A long climb up the stone steps first discovered by tomb raiders and we were on the first of the terraces and were greeted by the first real mosquito invasion (though at different times of year you can expect these throughout the hike). Sixto, our guide and Daniel the interpreter gave us a detailed history of the building, abandonment and later rediscovery right through to post 2006 when the trail first became safe for tourists.
Steps leading from the first terrace to the main complex

As we walked through the various terraces I was hugely impressed with the site. Unlike the more visited Macchu Piccu in Peru the stone work was used for terraces and foundations but the houses were built of wood and are long gone. This gives a very different experience which is spectacular. The views over the steep valleys are breathtaking.

The upper terraces are where a lot of the ceremonial and administrative duties would have been carried out. These are the most reconstructed and cleared parts of the city and give the clearest view of how the city may have looked.
Ciudad Perdida main terraces

Moving on we walked through the less cleared parts of the city where terraces are moss covered and overgrown, it felt more adventurous by the minute.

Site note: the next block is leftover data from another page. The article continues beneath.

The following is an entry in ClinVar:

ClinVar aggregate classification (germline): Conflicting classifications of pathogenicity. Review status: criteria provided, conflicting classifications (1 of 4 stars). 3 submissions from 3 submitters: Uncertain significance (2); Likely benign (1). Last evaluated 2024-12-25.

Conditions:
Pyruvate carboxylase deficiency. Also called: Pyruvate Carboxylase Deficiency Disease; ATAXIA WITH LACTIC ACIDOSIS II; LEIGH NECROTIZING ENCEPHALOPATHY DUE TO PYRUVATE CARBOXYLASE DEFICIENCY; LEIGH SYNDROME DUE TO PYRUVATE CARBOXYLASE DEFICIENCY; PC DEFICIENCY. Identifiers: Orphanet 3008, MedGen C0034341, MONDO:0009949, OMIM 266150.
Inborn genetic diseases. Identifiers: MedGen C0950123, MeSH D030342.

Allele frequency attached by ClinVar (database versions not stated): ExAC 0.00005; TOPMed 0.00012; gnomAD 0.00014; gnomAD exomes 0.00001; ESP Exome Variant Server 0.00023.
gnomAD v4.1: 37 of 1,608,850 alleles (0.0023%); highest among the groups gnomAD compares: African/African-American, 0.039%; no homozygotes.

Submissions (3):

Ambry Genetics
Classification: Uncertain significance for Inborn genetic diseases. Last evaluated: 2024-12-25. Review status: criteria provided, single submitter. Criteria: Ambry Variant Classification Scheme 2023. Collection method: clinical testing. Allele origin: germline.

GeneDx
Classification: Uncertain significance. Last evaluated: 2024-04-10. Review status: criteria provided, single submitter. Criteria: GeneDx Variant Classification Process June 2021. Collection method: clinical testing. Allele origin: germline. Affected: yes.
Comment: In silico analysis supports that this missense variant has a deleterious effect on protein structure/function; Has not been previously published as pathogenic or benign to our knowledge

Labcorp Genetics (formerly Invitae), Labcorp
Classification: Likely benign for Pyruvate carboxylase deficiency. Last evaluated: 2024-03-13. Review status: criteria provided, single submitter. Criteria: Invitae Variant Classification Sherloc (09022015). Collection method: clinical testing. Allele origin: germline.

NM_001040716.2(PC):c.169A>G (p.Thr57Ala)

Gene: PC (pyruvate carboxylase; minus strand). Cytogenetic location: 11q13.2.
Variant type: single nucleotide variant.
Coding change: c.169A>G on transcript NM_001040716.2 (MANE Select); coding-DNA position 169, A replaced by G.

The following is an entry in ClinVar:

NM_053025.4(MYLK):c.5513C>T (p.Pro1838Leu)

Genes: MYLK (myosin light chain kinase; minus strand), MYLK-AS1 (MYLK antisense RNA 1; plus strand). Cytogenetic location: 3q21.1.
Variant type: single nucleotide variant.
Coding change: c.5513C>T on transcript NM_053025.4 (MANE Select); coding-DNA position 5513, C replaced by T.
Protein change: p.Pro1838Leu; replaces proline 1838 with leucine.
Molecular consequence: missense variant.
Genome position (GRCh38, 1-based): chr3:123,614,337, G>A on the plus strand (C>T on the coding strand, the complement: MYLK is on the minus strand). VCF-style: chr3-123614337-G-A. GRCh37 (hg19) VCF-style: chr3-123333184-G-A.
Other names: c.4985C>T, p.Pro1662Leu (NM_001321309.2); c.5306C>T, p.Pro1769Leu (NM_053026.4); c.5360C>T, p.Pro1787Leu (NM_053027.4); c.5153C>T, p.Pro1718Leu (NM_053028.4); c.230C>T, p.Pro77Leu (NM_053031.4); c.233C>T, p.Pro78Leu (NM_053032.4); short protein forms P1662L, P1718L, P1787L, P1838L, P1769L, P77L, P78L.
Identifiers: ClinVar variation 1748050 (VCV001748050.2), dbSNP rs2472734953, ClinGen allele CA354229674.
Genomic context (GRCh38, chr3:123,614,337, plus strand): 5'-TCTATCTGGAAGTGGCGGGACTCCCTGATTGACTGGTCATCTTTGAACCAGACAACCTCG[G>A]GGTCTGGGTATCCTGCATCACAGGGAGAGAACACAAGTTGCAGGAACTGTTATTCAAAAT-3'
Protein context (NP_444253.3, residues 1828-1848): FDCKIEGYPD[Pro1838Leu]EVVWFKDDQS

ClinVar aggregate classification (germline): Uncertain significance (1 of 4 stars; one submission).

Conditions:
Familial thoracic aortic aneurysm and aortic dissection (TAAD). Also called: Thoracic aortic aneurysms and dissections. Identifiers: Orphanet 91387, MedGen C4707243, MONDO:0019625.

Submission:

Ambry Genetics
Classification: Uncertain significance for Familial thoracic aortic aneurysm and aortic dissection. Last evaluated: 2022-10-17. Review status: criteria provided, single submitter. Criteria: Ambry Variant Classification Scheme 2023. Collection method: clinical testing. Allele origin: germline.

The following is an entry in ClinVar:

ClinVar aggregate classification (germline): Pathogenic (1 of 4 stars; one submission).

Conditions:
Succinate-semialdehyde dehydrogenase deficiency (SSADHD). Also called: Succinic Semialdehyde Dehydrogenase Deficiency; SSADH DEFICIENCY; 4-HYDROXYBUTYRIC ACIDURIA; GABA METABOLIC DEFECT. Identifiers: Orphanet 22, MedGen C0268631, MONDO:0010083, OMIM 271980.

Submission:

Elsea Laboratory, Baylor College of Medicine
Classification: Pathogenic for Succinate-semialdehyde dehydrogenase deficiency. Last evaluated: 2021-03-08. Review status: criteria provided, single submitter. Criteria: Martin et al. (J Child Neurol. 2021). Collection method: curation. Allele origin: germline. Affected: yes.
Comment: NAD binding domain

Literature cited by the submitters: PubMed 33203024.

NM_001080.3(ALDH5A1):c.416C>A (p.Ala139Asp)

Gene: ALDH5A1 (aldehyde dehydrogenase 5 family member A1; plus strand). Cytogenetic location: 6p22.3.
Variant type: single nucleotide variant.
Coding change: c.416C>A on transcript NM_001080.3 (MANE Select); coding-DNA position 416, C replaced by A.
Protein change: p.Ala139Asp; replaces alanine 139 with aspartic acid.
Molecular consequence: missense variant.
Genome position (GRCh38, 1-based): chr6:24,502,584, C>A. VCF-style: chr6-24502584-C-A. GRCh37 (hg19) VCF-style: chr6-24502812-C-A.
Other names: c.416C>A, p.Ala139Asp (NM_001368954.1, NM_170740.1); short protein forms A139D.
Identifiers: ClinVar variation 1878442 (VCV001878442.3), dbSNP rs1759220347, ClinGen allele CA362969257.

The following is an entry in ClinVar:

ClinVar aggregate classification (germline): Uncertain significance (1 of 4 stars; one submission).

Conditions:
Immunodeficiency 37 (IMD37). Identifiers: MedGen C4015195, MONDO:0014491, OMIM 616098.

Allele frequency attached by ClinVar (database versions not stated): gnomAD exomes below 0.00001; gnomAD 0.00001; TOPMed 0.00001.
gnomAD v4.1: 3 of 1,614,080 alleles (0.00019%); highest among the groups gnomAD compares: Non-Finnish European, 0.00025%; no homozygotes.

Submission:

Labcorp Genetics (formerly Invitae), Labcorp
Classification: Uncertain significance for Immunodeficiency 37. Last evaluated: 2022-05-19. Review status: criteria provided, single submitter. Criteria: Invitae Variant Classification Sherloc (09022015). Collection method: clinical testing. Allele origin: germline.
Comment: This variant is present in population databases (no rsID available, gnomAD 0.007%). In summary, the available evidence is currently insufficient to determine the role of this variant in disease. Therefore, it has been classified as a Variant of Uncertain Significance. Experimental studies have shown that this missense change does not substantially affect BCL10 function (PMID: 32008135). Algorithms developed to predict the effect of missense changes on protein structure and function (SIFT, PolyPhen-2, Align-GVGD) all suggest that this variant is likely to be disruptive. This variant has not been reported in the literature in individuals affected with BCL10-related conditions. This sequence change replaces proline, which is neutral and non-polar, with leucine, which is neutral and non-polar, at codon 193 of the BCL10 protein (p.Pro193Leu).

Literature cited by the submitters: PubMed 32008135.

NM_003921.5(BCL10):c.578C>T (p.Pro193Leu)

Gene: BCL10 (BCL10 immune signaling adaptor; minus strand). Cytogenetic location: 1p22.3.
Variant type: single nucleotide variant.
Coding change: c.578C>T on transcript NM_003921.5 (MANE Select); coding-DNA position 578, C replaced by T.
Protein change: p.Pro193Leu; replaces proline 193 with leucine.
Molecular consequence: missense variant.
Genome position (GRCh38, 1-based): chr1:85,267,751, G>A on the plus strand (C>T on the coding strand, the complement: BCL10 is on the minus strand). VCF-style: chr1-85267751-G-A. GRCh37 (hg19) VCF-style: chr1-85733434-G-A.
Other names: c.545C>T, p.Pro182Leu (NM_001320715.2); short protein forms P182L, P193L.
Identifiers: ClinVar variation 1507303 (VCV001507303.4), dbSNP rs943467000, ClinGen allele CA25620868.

We then commenced the walk down to camp three, again via river crossings and the view back over where we had come from.  At camp three we all decided that rather than have a very short day four we would push on and all do the four day pace. Although the first part of the trip had pushed the pace a bit we were under no pressure to push on, Sixto was clear we could do either, we now felt ready to push on.

The last camp, La Cabana Tezhumake was my favourite, comfortable and much drier than the humidity of camp two. It was also beside my favourite swimming hole of the trip.
Cabana Tezhumake, the last camp

A good nights sleep and we pushed on for a big final day. Back through the steep jungle valleys, the dusty chalk paths, the open farmland, with of course fruit stops and the five a side second leg!

Ciudad Perdida is one of the highlights of our South America trip so far and I would recommend Expotours as a great company to do it with.  If you are an avid hiker this should be on your bucket list and if you are relatively fit and going to Colombia you won't find a better use of a few days. It is one of the great hikes and I will be persuading people to go for years to come.